Japan-based Fukui Bank has joined the blockchain consortium for domestic and foreign exchange services launched by Japanese financial services giant SBI Holdings and its subsidiary, SBI Ripple Asia. With its latest addition, the consortium now sees 43 participating members.
Announced by SBI Holdings last week, Fukui Bank joins the working group, named “Consortium for Considering Blockchain Technology to Centrally Provide Domestic and Foreign Exchange Services” that aims to develop a blockchain-based remittance infrastructure. The consortium was first announced in August this year, with 15 member banks participating during its inauguration in October 2016.
The new consortium will address rapid advances in information and communications technology (ICT) that is increasingly seeing a trend of near real-time settlement platforms. Bitcoin is a notable example and it comes as no surprise that Japan’s traditional banking industry is working toward leverage the cryptocurrency’s underlying technology to redesign its core payments and remittance infrastructure.
SBI Ripple Asia will take the mantle as the consortium’s secretariat. Launched in early 2016 following a collaboration between SBI Holdings and prominent Fintech firm Ripple, the company is developing blockchain enterprise solutions for cross-border bank payments in ASEAN countries, including the likes of China, Japan, Taiwan and Korea.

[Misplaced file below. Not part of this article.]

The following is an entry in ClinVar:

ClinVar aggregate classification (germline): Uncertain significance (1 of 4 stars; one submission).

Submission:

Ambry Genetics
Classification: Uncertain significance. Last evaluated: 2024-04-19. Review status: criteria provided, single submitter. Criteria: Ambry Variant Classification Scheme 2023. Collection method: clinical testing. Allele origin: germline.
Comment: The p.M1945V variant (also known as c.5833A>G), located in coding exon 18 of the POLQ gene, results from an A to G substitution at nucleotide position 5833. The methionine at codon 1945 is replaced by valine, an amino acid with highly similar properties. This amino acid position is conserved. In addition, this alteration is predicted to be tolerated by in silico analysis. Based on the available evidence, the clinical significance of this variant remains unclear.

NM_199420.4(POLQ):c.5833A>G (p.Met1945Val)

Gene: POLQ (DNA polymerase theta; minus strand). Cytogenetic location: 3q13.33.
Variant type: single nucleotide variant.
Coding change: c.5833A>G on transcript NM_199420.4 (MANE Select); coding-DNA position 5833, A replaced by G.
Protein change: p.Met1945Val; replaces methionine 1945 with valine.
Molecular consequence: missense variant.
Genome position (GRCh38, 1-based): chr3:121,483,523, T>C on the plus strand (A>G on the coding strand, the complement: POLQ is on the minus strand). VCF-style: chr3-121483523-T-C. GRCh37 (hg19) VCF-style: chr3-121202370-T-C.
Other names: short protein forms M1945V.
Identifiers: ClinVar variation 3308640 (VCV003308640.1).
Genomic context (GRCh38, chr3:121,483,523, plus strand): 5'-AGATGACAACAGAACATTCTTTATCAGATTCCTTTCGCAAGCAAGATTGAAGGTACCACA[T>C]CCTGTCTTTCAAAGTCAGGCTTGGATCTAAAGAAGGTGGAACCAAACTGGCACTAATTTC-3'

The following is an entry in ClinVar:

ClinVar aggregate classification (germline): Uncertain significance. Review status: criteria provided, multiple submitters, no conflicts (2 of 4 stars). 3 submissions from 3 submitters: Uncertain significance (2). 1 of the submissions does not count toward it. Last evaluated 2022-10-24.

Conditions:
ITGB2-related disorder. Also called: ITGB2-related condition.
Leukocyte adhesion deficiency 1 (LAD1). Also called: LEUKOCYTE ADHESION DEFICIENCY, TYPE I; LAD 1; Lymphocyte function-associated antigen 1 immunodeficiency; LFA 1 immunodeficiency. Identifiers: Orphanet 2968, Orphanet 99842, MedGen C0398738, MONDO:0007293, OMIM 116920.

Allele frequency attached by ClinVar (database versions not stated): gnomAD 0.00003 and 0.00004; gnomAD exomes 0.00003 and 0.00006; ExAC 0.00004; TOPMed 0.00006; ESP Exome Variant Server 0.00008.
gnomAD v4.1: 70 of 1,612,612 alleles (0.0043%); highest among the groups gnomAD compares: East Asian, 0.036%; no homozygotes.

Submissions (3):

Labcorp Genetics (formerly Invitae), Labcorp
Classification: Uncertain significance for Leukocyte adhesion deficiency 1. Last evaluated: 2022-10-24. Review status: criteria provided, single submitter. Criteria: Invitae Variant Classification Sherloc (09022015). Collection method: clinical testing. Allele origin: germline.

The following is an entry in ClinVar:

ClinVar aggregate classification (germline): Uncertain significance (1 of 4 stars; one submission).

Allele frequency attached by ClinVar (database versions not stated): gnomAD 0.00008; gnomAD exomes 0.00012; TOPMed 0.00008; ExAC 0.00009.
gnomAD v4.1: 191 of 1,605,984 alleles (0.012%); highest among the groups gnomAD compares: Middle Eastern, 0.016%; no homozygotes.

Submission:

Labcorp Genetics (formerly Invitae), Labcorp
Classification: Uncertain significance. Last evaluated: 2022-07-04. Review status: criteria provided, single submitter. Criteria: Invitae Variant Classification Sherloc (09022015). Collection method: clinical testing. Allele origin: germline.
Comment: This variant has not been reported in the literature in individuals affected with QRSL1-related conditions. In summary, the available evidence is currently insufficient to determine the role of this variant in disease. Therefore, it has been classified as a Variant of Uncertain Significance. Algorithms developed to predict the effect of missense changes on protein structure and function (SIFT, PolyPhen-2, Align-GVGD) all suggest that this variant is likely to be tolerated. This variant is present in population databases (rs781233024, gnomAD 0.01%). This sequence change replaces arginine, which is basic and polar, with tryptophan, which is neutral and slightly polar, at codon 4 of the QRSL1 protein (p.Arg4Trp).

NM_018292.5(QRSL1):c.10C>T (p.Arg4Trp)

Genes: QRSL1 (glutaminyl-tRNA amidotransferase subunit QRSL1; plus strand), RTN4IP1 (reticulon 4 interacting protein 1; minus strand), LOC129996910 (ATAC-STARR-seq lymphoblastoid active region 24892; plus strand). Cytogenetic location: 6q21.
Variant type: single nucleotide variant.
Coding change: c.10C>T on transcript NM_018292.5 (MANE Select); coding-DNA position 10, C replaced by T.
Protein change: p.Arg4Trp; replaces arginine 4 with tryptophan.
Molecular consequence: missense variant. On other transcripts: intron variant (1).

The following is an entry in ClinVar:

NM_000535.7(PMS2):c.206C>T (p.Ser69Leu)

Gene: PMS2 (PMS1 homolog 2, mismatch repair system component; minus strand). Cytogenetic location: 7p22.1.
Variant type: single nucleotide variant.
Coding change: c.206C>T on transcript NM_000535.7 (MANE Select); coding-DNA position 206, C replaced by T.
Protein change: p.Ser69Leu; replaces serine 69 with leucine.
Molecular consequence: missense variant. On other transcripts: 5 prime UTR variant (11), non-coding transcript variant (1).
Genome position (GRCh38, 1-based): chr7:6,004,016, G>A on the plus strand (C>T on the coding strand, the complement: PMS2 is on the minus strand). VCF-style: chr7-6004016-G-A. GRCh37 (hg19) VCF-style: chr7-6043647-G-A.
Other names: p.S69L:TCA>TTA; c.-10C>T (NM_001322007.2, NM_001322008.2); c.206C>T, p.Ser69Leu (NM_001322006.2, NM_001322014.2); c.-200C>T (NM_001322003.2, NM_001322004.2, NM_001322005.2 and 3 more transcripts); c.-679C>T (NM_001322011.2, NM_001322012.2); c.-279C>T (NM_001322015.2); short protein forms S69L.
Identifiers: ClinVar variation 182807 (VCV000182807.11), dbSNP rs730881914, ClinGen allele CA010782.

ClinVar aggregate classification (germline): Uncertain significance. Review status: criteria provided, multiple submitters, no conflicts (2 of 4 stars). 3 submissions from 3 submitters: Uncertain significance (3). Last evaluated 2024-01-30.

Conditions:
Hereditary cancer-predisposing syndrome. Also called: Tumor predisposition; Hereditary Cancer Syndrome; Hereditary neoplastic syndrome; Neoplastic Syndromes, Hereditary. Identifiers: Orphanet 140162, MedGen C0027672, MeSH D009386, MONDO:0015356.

The consortium’s latest announcement adds that discussions are currently underway toward the technical and operational objectives for blockchain-based foreign exchange in Japan. A proof-of-concept experiment is expected to be held in March 2017 before commercial use among participating banks.
SBI Holdings is among several Japanese banking heavyweights to invest in the bitcoin- and blockchain-industry. Through its venture capital arm SBI Investment, the financial institution is an investor in major bitcoin exchange Kraken, with a “multi-million dollar agreement”. Another notable investment is that of the Bank of Tokyo-Mitsubishi UFJ (BMTU), Japan’s biggest bank, which invested in San Francisco-based bitcoin exchange Coinbase toward the latter’s expansion effort in Japan and Asia.
Meanwhile, the remittance-centric consortium is currently accepting new applicants for participation in the working group, with further applicants expected to join in the future.
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